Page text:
In 2016, I walked out of the voting booth thinking, Well, I know my vote doesn’t matter much, but it is pretty cool that I just voted for the first female president. That’s something I can tell my grandkids someday. I wasn’t even particularly thrilled about Hilary Clinton, if I’m being honest. She wasn’t outspoken about trans rights, and being a trans man, that’s very important to me. Obama had been the most trans-friendly president we ever had.
Afterwards, I was watching the electoral college numbers pop up on the CNN website, but only casually. I was more invested in writing my novel. (I never finished. I would like to blame the election, but I think I just lost the plot.)
The polls were showing a strong indication that Hilary would win, which lulled me into a false sense of security — something I think we all kind of realized too late. While I was sure Trump couldn’t win, I was still fundamentally opposed to him. I didn’t like how his platform was already based on exclusivity and how he was so openly misogynistic. His rallying cry of “lock her up” just disgusted me, along with the war chant of “build the wall.” I had called my mom, a Republican, a few days before the election and cried to her, begging her not to vote for someone who was already using his platform to hurt people like me. I knew that his running mate, Mike Pence, was devoted to an anti-LGBTQ+ agenda. She voted for him anyway.
Aside from my Long Island family, who has always voted Republican, I truly thought that no one in their right mind would vote for Trump. Even those who lean right for fiscal reasons, I thought, still wouldn’t vote for Trump.
I didn’t expect him to win, because the people who usually voted Republican in the country always seemed strong to me. They wouldn’t be bullied by some obnoxious New Yorker who had no understanding of real blue collar work (Isn’t it ironic that blue collar workers vote for “fiscal reasons?”). I figured we would all rally against this person, regardless of our political alignments.
Then the numbers started to change. I was getting worried.
I texted my friends in a big group chat. I asked what they thought would happen; surely this was going to swing back, right? Spoiler alert: The numbers didn’t swing back. One of my friends, a Republican, said something along the lines of, “Let’s wait and see — he might do great things.” I tried to remind myself that Trump is from New York; surely he knows some queer people, I thought. Surely he has love in his heart for the vibrant, colorful heart of New York.
In the beginning, aside from his very conservative running mate, Trump signaled to the LGBTQ+ community that he had a connection with us. He touted out some queer friends — famously, Caitlin Jenner supported him. I felt betrayed by Ms. Jenner, but I also felt hopeful. If Jenner had his ear, maybe there was a chance that he was just pretending to be so conservative to get the votes. But, like the rest of Trump policy, it was all illusion. Trump likes to play one group of people off the other, gaining support by putting others down, which is a classic bully move. In an article for the New York Times, Maggie Haberman notes, “Mr. Trump is famously transactional, and the support he has given L.G.B.T.Q. people has usually been in connection with celebrity or support they have given him.”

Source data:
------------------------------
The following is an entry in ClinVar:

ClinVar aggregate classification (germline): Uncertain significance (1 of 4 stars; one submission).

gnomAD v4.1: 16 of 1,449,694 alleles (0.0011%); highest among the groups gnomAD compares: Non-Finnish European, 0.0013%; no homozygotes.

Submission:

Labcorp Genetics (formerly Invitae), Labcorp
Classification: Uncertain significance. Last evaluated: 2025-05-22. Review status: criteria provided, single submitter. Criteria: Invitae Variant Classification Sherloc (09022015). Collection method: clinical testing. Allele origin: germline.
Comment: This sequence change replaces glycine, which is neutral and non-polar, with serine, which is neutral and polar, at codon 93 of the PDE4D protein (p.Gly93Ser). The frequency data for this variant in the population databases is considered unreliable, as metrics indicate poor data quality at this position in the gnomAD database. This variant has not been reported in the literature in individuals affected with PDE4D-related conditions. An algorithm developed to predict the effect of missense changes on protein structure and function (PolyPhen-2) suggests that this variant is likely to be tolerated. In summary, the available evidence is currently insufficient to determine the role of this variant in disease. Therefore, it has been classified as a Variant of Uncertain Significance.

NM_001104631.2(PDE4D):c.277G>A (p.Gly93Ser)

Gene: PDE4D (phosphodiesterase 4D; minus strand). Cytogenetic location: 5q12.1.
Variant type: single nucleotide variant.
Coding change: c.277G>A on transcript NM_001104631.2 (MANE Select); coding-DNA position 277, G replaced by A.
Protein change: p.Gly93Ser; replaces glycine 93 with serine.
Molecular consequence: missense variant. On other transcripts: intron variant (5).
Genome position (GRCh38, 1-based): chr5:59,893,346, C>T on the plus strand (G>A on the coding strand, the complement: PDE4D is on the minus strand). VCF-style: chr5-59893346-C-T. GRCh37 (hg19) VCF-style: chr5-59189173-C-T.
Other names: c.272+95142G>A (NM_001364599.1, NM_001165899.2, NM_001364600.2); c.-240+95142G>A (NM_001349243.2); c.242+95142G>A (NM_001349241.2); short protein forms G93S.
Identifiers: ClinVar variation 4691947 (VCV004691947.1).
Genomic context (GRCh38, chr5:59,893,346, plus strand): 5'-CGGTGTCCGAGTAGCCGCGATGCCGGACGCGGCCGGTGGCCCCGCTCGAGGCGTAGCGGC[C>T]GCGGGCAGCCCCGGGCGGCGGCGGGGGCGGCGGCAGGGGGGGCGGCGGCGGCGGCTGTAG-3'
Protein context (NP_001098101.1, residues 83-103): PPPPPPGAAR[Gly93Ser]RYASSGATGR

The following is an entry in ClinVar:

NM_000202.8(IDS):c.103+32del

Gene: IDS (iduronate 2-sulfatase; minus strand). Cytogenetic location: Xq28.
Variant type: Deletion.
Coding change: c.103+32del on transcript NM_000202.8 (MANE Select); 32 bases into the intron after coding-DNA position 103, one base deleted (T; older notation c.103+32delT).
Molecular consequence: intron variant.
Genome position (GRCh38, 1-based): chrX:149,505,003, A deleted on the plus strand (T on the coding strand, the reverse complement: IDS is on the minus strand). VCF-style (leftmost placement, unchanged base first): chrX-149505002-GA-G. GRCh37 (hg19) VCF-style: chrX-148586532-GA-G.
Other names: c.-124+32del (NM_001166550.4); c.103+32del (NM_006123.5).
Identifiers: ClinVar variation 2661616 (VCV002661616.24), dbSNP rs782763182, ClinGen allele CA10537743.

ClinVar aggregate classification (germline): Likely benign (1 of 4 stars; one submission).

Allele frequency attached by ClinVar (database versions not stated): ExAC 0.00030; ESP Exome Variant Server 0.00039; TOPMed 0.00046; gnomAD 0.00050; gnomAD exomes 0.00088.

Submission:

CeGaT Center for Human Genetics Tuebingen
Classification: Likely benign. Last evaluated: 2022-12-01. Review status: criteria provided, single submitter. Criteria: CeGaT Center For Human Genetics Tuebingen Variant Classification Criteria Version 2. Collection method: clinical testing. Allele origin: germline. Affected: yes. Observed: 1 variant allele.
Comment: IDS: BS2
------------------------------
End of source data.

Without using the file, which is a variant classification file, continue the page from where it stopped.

The transactional friendship didn’t last long. “The reality is that the trans community is being relentlessly attacked by this president,” Ms. Jenner wrote for the Washington Post. “He has made trans people into political pawns as he whips up animus against us in an attempt to energize the most right-wing segment of his party.” This declaration was startling because it came from someone close to Trump. She helped me to see that the way Trump has positioned certain groups as less worthy of respect and rights is a disgusting misuse of power. It started the very first day after Trump was sworn in. The White House official website was scrubbed of any mention of the LGBTQ+ population. This was an active choice that set the stage early for LGBTQ+ erasure.
By erasing queer policy from the website, I can’t help but feel like he attempted to erase our existence — at least politically.
He excluded us from the bare minimum protections we were only starting to live with. In May of 2018, the Obama administration was awarded the Ally Award by the National Center for Transgender Equality for their forward thinking around trans rights. The balloons had barely deflated from our celebrations before Trump ripped away our rights to health care in “a rollback by the Trump administration of a regulation put in place by the Obama administration in 2016 to mandate health care as a civil right for transgender patients under the Affordable Care Act.” Speaking of those celebrations, Trump couldn’t be bothered to even tweet support for Pride month in any of the Junes that he occupied his position, though he is famous for tweeting on well, everything else.